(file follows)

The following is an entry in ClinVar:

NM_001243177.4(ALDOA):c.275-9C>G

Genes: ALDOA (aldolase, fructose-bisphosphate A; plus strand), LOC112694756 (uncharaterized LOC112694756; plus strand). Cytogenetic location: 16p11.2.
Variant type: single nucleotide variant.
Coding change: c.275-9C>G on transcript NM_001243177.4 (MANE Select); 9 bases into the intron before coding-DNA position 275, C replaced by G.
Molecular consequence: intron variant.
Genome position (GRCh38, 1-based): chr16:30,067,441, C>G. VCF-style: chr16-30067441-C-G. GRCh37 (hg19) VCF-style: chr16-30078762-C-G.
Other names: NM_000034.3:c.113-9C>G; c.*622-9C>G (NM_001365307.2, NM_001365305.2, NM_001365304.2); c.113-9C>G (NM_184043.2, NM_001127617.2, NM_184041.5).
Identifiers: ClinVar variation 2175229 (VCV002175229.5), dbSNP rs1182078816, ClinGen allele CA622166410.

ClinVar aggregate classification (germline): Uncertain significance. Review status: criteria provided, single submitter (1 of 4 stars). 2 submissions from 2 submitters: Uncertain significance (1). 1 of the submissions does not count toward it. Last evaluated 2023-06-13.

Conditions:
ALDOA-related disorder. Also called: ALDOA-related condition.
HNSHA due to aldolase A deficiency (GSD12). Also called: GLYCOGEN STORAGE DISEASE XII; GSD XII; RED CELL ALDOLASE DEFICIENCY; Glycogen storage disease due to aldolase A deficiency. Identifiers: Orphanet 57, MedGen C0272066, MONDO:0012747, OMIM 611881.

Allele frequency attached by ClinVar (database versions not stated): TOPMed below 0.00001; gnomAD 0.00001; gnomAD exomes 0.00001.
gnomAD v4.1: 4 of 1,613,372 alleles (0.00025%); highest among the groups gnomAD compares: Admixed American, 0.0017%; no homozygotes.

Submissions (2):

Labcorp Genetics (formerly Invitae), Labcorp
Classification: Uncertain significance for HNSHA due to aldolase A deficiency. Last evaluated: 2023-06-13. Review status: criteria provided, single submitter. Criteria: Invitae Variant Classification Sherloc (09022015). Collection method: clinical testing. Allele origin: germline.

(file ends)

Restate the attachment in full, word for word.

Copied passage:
The following is an entry in ClinVar:

NM_001243177.4(ALDOA):c.275-9C>G

Genes: ALDOA (aldolase, fructose-bisphosphate A; plus strand), LOC112694756 (uncharaterized LOC112694756; plus strand). Cytogenetic location: 16p11.2.
Variant type: single nucleotide variant.
Coding change: c.275-9C>G on transcript NM_001243177.4 (MANE Select); 9 bases into the intron before coding-DNA position 275, C replaced by G.
Molecular consequence: intron variant.
Genome position (GRCh38, 1-based): chr16:30,067,441, C>G. VCF-style: chr16-30067441-C-G. GRCh37 (hg19) VCF-style: chr16-30078762-C-G.
Other names: NM_000034.3:c.113-9C>G; c.*622-9C>G (NM_001365307.2, NM_001365305.2, NM_001365304.2); c.113-9C>G (NM_184043.2, NM_001127617.2, NM_184041.5).
Identifiers: ClinVar variation 2175229 (VCV002175229.5), dbSNP rs1182078816, ClinGen allele CA622166410.

ClinVar aggregate classification (germline): Uncertain significance. Review status: criteria provided, single submitter (1 of 4 stars). 2 submissions from 2 submitters: Uncertain significance (1). 1 of the submissions does not count toward it. Last evaluated 2023-06-13.

Conditions:
ALDOA-related disorder. Also called: ALDOA-related condition.
HNSHA due to aldolase A deficiency (GSD12). Also called: GLYCOGEN STORAGE DISEASE XII; GSD XII; RED CELL ALDOLASE DEFICIENCY; Glycogen storage disease due to aldolase A deficiency. Identifiers: Orphanet 57, MedGen C0272066, MONDO:0012747, OMIM 611881.

Allele frequency attached by ClinVar (database versions not stated): TOPMed below 0.00001; gnomAD 0.00001; gnomAD exomes 0.00001.
gnomAD v4.1: 4 of 1,613,372 alleles (0.00025%); highest among the groups gnomAD compares: Admixed American, 0.0017%; no homozygotes.

Submissions (2):

Labcorp Genetics (formerly Invitae), Labcorp
Classification: Uncertain significance for HNSHA due to aldolase A deficiency. Last evaluated: 2023-06-13. Review status: criteria provided, single submitter. Criteria: Invitae Variant Classification Sherloc (09022015). Collection method: clinical testing. Allele origin: germline.